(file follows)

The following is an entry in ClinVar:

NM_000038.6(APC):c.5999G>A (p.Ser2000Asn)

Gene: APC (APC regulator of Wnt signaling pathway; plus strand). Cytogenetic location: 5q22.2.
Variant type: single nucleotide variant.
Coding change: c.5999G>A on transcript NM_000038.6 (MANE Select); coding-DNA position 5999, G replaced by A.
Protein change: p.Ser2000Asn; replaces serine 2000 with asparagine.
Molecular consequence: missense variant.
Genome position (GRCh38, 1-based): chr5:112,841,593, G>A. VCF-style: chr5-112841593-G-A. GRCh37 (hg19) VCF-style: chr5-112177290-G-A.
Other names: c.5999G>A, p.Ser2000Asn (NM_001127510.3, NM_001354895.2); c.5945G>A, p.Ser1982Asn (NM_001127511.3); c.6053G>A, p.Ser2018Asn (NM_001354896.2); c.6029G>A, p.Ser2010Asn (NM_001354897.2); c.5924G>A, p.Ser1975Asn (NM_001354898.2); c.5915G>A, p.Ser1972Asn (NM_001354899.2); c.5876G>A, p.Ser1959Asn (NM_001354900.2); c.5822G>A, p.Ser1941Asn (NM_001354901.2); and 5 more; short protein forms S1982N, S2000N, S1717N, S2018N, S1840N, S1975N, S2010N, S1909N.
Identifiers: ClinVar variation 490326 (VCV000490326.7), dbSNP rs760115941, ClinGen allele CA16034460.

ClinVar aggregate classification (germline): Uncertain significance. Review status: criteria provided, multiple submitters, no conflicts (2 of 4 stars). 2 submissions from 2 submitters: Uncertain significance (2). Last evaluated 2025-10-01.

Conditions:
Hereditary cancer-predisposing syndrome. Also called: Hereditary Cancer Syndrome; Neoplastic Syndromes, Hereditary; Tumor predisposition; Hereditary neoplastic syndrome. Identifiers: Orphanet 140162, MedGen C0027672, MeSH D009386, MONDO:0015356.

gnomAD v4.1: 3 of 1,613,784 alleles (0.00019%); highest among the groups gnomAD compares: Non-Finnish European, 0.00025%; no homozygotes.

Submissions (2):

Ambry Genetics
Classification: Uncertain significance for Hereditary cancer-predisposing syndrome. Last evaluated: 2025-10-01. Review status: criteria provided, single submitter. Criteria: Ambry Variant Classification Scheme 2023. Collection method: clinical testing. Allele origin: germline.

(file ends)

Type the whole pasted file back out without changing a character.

The following is an entry in ClinVar:

NM_000038.6(APC):c.5999G>A (p.Ser2000Asn)

Gene: APC (APC regulator of Wnt signaling pathway; plus strand). Cytogenetic location: 5q22.2.
Variant type: single nucleotide variant.
Coding change: c.5999G>A on transcript NM_000038.6 (MANE Select); coding-DNA position 5999, G replaced by A.
Protein change: p.Ser2000Asn; replaces serine 2000 with asparagine.
Molecular consequence: missense variant.
Genome position (GRCh38, 1-based): chr5:112,841,593, G>A. VCF-style: chr5-112841593-G-A. GRCh37 (hg19) VCF-style: chr5-112177290-G-A.
Other names: c.5999G>A, p.Ser2000Asn (NM_001127510.3, NM_001354895.2); c.5945G>A, p.Ser1982Asn (NM_001127511.3); c.6053G>A, p.Ser2018Asn (NM_001354896.2); c.6029G>A, p.Ser2010Asn (NM_001354897.2); c.5924G>A, p.Ser1975Asn (NM_001354898.2); c.5915G>A, p.Ser1972Asn (NM_001354899.2); c.5876G>A, p.Ser1959Asn (NM_001354900.2); c.5822G>A, p.Ser1941Asn (NM_001354901.2); and 5 more; short protein forms S1982N, S2000N, S1717N, S2018N, S1840N, S1975N, S2010N, S1909N.
Identifiers: ClinVar variation 490326 (VCV000490326.7), dbSNP rs760115941, ClinGen allele CA16034460.

ClinVar aggregate classification (germline): Uncertain significance. Review status: criteria provided, multiple submitters, no conflicts (2 of 4 stars). 2 submissions from 2 submitters: Uncertain significance (2). Last evaluated 2025-10-01.

Conditions:
Hereditary cancer-predisposing syndrome. Also called: Hereditary Cancer Syndrome; Neoplastic Syndromes, Hereditary; Tumor predisposition; Hereditary neoplastic syndrome. Identifiers: Orphanet 140162, MedGen C0027672, MeSH D009386, MONDO:0015356.

gnomAD v4.1: 3 of 1,613,784 alleles (0.00019%); highest among the groups gnomAD compares: Non-Finnish European, 0.00025%; no homozygotes.

Submissions (2):

Ambry Genetics
Classification: Uncertain significance for Hereditary cancer-predisposing syndrome. Last evaluated: 2025-10-01. Review status: criteria provided, single submitter. Criteria: Ambry Variant Classification Scheme 2023. Collection method: clinical testing. Allele origin: germline.